kheru2006 (kheru2006) wrote,
kheru2006
kheru2006

The case for openness

EVEN some of those who had supported the release of the United States Senate Intelligence Committee’s torture report agree that it could damage American interests abroad.

And opponents of the report are sure that, in Senator Ted Cruz’s words, it “will endanger lives,
drive away our allies” and “undermine” national security. But will it really?

Cruz’s argument is similar to what we heard often during the Cold War.

(The “Cold War” was a state of political and military tension after World War 2 between powers in the Western Bloc — the US, its North Atlantic Treaty Alliance allies and others — and powers in the Eastern Bloc — the Soviet Union and its allies — in the Warsaw Pact).

America was at a disadvantage compared with the Soviet Union, it was said, because it had to operate with its hands tied behind its back, with congressional interference, media exposure and all the other trappings of a democracy.

Moscow, on the other hand, could act speedily, effectively, lethally and in secret.

Even a dove like George Kennan would lament that conducting foreign policy in a large, messy democracy was a handicap.

(George Kennan was an American adviser, diplomat, political scientist, and historian, best known as “the father of containment” and as a key figure in the emergence of the Cold War.)

In fact, the Soviet Union pursued an utterly disastrous foreign policy. It so brutally suppressed its “allies” that by the 1980s, it was flanked by a group of countries in Eastern Europe that had become deeply hostile.

It pursued an arms race with the US that consumed, by some estimates, 10 per cent to nearly 20 per cent of its gross domestic product. It invaded Afghanistan and bled itself dry in a war it could not admit it had lost.

All these flaws were a product of a closed system with no checks and balances.

The Kremlin and the KGB (the main security agency for the Soviet Union from 1954 until its collapse in 1991) had complete freedom of manoeuvre, no oversight, no requirement to ever reveal any operations, and no media that reported on them. The result was that errors persisted and ultimately broke the back of the entire enterprise.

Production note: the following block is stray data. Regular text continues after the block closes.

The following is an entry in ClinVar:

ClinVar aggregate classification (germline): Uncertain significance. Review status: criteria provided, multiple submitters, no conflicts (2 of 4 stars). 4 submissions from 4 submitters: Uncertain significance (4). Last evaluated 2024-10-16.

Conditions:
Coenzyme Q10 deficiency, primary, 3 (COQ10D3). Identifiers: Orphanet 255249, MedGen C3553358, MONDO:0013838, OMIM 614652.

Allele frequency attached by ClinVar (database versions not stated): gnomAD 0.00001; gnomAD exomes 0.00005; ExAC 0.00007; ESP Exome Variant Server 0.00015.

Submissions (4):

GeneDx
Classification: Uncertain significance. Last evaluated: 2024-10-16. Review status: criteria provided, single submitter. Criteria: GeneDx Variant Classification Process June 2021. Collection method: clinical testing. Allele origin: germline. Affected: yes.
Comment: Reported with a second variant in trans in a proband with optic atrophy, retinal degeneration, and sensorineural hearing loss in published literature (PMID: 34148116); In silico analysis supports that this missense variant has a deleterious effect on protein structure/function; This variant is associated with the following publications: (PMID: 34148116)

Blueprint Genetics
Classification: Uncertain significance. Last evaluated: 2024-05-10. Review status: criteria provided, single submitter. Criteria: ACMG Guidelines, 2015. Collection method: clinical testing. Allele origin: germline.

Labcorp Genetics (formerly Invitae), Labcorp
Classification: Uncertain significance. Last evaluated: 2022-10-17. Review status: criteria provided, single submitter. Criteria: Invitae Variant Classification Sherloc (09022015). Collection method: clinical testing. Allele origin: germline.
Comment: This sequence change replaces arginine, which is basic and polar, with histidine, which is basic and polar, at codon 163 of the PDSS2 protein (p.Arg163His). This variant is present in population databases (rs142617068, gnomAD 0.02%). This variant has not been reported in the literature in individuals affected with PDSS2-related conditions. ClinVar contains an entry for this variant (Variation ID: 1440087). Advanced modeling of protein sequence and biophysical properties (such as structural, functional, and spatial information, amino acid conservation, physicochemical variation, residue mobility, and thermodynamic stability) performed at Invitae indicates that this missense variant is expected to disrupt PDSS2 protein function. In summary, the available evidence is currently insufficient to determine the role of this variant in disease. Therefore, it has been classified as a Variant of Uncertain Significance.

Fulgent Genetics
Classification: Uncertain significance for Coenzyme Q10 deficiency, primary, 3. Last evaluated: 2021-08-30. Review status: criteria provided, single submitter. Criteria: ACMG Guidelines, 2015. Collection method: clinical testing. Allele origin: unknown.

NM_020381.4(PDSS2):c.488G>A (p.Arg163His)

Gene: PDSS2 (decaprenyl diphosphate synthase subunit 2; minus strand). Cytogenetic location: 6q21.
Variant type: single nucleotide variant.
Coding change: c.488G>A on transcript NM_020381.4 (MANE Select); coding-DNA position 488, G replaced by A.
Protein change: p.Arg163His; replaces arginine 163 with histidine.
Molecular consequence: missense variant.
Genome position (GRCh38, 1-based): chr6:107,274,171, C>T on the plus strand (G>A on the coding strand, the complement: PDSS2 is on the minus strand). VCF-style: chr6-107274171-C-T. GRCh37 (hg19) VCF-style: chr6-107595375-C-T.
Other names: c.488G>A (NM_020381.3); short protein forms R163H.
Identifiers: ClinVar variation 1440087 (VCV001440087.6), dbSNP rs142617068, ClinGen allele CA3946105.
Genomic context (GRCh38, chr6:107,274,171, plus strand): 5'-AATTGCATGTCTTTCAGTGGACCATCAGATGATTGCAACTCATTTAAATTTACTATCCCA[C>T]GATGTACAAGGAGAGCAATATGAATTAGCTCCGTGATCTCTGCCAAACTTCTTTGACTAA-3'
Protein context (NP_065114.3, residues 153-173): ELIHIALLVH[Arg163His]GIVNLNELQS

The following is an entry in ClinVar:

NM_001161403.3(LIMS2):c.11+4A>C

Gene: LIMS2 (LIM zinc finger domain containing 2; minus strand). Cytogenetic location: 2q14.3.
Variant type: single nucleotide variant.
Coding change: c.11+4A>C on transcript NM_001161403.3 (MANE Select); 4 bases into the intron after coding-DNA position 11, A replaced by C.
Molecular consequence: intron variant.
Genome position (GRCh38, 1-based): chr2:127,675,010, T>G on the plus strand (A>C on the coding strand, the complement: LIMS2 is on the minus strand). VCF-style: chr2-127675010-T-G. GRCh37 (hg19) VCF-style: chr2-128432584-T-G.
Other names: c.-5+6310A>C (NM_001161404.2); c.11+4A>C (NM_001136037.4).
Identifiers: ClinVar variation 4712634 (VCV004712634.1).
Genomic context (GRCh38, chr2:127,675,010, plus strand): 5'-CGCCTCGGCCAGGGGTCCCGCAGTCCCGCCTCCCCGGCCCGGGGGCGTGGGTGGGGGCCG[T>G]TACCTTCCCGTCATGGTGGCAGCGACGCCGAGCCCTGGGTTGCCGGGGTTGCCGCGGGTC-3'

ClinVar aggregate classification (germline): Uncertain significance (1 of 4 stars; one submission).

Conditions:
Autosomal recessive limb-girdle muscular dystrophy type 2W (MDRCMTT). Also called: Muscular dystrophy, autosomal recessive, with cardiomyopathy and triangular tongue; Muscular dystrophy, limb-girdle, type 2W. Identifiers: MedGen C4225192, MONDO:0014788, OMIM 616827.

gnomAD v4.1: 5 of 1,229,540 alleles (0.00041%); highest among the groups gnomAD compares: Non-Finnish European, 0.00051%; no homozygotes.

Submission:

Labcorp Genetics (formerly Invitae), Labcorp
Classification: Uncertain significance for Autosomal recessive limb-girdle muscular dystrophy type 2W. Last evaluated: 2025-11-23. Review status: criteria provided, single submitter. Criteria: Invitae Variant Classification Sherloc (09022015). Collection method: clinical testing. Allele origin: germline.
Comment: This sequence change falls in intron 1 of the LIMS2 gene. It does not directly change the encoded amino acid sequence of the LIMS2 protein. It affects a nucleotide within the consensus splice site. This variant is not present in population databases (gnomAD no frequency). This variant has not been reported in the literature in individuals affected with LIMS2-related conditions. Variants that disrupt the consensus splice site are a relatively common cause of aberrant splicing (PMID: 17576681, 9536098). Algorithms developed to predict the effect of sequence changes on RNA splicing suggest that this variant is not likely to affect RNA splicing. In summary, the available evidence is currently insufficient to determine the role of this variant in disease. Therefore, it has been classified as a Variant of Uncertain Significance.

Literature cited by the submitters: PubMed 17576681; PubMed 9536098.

America made its share of mistakes during the Cold War. But because of a democratic system of contestation, transparency, checks and balances, many of them were exposed early. New administrations could shift policy without losing face. Course correction was routine.

Despite the nostalgia that many mandarins have for an old Metternichian model, it is the big, raucous, contentious democracies — Britain and the United States — that have prevailed in the world, not Nazi Germany, Imperial Japan or the Soviet Union.

“A case can be made ... that secrecy is for losers,” the late Senator Daniel Patrick Moynihan wrote in his 1998 book on the subject, adding, “Openness is now a singular, and singularly American, advantage.”

Closed systems work badly. Open systems have the great advantage of getting feedback — criticism, commentary, audits, reports.

The Central Investigation Agency (CIA) claims that its programmes after 9/11 worked very well and suggests that the best judge of this should be itself.

The Senate report provides an alternative view with substantial evidence and argumentation.

This debate will make the CIA better, not worse. And the revelations of the National Security Agency (NSA)’s vast espionage will force it to refine its snooping to programmes that are effective and justifiable.

What organisation has ever benefited from being able to be the sole judge of its own performance?

Democratic accountability is almost like a market test for government agencies. It forces an outside check that is otherwise very difficult to come by.

The touchstone example of congressional revelations that are said to have damaged American foreign policy is the Church Committee.

It became an article of faith for many that the committee, set up in 1975 in the wake of the Watergate scandal, destroyed the CIA and weakened America.

But what were its revelations? That the CIA had attempted to assassinate a series of leaders across the Third World, often in ham-fisted and botched operations that provoked a nationalist backlash for decades. That it covered up its mistakes. That it had spied on American citizens.


A worker cleaning the floor at the Central Intelligence Agency headquarters in Langley, Virginia. A torture report released by the Senate Intelligence Committee has delivered a damning indictment of CIA interrogation practices after the 9/11 attacks. AP pic

The reforms of the era included a ban on assassinations, congressional and judicial oversight of intelligence agencies, the requirement that the president formally approve a covert action (to create accountability), and a term limit for the director of the Federal Bureau of Investigations (so that no individual could amass and abuse power in the manner that J. Edgar Hoover had for four decades).

It is a measure of how sensible these reforms are that they are today utterly uncontested.

As for the broader consequences, a few years after the Church Committee, the revolt in Afghanistan, dissent in Eastern Europe and dysfunction in the Soviet Union — all assisted by America’s intelligence agencies — caused the unravelling of the Soviet empire. Keep that in mind when you hear the same kinds of warnings today.

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